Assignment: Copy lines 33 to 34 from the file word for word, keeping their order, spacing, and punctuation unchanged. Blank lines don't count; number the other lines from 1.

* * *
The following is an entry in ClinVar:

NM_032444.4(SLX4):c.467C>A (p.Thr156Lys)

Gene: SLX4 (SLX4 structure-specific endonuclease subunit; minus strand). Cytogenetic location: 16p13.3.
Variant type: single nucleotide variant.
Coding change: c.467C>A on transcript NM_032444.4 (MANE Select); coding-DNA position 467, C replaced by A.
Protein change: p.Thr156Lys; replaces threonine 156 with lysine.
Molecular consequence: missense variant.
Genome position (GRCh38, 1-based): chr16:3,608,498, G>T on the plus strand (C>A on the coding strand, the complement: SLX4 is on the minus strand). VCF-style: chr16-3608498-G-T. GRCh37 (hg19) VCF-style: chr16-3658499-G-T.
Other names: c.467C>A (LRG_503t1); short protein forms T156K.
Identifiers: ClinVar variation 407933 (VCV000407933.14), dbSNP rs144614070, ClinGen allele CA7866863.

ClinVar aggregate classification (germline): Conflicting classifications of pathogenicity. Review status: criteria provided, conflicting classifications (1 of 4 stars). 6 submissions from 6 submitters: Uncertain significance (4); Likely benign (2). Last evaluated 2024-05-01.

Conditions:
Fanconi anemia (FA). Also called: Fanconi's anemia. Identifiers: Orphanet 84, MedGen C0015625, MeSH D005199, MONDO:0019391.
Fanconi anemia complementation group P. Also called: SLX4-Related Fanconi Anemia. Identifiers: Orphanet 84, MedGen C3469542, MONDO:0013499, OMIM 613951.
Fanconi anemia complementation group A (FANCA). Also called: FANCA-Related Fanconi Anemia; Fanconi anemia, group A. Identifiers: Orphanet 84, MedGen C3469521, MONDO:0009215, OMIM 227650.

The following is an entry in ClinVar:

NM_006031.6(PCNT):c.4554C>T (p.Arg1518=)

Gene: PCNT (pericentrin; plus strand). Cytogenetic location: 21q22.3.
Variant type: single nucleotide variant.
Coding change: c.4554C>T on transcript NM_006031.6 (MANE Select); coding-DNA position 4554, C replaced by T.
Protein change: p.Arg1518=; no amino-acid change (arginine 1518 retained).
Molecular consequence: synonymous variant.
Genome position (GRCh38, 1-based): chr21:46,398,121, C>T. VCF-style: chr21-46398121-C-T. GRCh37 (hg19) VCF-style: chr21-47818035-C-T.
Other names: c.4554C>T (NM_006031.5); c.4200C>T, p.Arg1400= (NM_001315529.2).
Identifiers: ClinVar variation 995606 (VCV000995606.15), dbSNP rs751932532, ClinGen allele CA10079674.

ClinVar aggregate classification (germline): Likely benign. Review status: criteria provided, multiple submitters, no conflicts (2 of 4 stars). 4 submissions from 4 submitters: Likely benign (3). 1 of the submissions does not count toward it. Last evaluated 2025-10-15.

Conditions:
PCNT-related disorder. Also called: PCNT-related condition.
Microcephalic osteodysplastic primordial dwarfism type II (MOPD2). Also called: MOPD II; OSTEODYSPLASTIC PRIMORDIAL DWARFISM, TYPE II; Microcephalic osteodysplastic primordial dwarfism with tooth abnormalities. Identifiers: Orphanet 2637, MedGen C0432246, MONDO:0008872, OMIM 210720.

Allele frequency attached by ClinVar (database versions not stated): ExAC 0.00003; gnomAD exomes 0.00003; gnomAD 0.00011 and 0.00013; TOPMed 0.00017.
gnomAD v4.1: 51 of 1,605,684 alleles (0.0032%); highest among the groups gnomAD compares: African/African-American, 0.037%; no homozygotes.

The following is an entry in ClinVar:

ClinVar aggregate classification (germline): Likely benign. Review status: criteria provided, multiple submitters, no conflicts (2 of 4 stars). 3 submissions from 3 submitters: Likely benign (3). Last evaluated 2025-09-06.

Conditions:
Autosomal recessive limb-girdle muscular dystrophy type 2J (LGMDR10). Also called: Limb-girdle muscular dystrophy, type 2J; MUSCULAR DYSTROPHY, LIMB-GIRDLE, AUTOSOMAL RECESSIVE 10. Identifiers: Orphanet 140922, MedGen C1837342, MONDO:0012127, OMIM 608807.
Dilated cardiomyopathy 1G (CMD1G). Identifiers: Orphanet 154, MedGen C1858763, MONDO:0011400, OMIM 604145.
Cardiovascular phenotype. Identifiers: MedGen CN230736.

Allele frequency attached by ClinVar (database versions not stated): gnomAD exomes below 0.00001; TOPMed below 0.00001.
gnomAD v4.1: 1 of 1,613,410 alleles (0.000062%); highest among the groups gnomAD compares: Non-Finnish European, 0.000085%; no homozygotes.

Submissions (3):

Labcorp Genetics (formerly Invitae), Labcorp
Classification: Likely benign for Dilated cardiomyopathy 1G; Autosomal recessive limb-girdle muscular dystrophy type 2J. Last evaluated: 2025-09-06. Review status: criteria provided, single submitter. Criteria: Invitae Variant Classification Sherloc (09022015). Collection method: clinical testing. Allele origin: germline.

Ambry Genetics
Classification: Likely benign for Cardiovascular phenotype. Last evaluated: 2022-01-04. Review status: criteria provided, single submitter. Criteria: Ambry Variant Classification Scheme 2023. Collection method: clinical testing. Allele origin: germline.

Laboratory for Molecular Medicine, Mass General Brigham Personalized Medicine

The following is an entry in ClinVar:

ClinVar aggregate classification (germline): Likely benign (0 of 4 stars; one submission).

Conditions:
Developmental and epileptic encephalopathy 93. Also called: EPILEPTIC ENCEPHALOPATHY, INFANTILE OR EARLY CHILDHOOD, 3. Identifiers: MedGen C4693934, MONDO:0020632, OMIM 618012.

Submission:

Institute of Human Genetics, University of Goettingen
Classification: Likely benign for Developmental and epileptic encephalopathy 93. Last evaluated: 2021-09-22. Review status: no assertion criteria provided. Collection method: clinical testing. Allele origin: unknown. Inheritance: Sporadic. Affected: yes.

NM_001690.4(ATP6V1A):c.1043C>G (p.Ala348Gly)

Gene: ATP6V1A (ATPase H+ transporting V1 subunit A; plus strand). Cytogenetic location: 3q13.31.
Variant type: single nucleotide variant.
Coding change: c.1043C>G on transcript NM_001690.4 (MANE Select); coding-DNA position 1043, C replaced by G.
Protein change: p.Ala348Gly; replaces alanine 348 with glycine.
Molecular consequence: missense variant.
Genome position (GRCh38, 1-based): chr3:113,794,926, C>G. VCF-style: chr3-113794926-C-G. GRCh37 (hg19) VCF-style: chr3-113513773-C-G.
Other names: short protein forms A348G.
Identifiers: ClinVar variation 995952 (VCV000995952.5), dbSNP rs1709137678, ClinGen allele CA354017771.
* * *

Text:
ClinVar aggregate classification (germline): Likely benign. Review status: criteria provided, multiple submitters, no conflicts (2 of 4 stars). 3 submissions from 3 submitters: Likely benign (3). Last evaluated 2025-09-06.

Conditions: